US FDA bans 24 substances from healthcare antiseptics
Rulemaking deferred on six ingredients
10 January 2018
The US Food and Drug Administration (FDA) has issued a final rule, banning 24 antibacterial active ingredients from use in over-the-counter healthcare antiseptics, including triclosan and several iodine-based compounds.
Manufacturers have not submitted any data to support the substances as safe for use, the agency says. Under the final rule, the ingredients have been classified as not generally recognised as safe and effective (Gras/GRAE) for use. This means antiseptic products containing them will require approval as new drugs.
Manufacturers will have a year to comply with the rule by removing products from the market, or by substituting their antibacterial active ingredients.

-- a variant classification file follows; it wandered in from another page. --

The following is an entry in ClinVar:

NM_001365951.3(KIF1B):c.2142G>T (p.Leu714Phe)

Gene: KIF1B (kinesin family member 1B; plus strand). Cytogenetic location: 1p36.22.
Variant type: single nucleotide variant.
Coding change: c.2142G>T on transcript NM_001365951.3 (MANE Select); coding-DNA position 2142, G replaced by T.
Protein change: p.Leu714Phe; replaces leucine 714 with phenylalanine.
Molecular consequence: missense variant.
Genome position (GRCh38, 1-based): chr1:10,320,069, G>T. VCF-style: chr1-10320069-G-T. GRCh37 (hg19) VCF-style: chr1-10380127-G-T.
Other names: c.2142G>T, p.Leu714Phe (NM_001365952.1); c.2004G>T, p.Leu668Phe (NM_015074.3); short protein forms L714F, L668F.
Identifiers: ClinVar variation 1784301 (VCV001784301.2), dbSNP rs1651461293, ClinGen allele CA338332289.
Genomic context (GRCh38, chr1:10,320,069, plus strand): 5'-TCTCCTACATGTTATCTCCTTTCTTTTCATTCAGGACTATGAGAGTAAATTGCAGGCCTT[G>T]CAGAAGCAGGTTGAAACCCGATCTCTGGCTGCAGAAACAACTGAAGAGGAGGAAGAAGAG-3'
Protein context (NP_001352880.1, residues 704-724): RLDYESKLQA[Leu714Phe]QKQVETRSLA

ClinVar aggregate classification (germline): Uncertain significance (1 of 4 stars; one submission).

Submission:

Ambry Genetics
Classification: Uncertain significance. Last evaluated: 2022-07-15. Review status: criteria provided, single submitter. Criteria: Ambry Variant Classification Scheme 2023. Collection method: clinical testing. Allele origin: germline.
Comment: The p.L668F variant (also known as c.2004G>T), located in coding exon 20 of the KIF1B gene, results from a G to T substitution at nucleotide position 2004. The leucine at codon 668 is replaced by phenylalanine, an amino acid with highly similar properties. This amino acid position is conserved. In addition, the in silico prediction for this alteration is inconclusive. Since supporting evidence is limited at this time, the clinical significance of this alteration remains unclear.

The 24 substances are:
iodophors (iodine-containing ingredients)
iodine complex (ammonium ether sulfate and polyoxyethylene sorbitan monolaurate)
iodine complex (phosphate ester of alkylaryloxy polyethylene glycol)
iodine tincture USP
iodine topical solution USP
nonylphenoxypoly (ethyleneoxy) ethanoliodine
undecoylium chloride iodine complex
combination of calomel, oxyquinoline benzoate, triethanolamine and phenol derivative
combination of mercufenol chloride and secondary amyltricresols in 50% alcohol
The final rule will affect healthcare personnel hand washes and rubs, surgical hand scrubs and rubs, and patient antiseptic skin preparations. It does not apply to consumer antiseptic washes and rubs, first-aid antiseptics or those used by the food industry.
However, last year a similar FDA review of consumer antiseptic wash products led to the banning of 19 ingredients, including triclosan and triclocarban.
The FDA has deferred rulemaking for one year on six other ingredients. These are:
isopropyl alcohol; and
This is to allow for the development and submission of new safety and effectiveness data on them.